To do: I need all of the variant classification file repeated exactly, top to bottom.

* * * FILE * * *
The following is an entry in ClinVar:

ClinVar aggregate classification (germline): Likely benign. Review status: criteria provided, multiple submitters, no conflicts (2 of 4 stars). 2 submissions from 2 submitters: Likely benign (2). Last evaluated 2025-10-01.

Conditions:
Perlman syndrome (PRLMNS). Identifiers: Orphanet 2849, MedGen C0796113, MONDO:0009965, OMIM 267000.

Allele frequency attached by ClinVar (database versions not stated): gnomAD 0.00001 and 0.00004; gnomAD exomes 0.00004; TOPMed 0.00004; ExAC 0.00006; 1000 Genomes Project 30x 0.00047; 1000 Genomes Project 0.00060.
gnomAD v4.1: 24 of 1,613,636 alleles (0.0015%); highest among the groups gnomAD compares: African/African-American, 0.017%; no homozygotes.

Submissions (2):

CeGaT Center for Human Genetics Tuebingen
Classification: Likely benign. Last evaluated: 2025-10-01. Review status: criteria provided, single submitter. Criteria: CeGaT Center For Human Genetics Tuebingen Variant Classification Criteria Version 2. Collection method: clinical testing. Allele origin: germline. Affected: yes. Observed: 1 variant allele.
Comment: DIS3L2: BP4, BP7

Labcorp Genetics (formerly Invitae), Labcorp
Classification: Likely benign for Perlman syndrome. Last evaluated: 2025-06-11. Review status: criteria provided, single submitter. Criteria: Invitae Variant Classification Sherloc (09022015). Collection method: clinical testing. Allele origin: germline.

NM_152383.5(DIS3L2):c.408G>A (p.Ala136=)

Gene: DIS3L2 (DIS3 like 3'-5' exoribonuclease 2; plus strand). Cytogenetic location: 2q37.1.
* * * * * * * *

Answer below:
The following is an entry in ClinVar:

ClinVar aggregate classification (germline): Likely benign. Review status: criteria provided, multiple submitters, no conflicts (2 of 4 stars). 2 submissions from 2 submitters: Likely benign (2). Last evaluated 2025-10-01.

Conditions:
Perlman syndrome (PRLMNS). Identifiers: Orphanet 2849, MedGen C0796113, MONDO:0009965, OMIM 267000.

Allele frequency attached by ClinVar (database versions not stated): gnomAD 0.00001 and 0.00004; gnomAD exomes 0.00004; TOPMed 0.00004; ExAC 0.00006; 1000 Genomes Project 30x 0.00047; 1000 Genomes Project 0.00060.
gnomAD v4.1: 24 of 1,613,636 alleles (0.0015%); highest among the groups gnomAD compares: African/African-American, 0.017%; no homozygotes.

Submissions (2):

CeGaT Center for Human Genetics Tuebingen
Classification: Likely benign. Last evaluated: 2025-10-01. Review status: criteria provided, single submitter. Criteria: CeGaT Center For Human Genetics Tuebingen Variant Classification Criteria Version 2. Collection method: clinical testing. Allele origin: germline. Affected: yes. Observed: 1 variant allele.
Comment: DIS3L2: BP4, BP7

Labcorp Genetics (formerly Invitae), Labcorp
Classification: Likely benign for Perlman syndrome. Last evaluated: 2025-06-11. Review status: criteria provided, single submitter. Criteria: Invitae Variant Classification Sherloc (09022015). Collection method: clinical testing. Allele origin: germline.

NM_152383.5(DIS3L2):c.408G>A (p.Ala136=)

Gene: DIS3L2 (DIS3 like 3'-5' exoribonuclease 2; plus strand). Cytogenetic location: 2q37.1.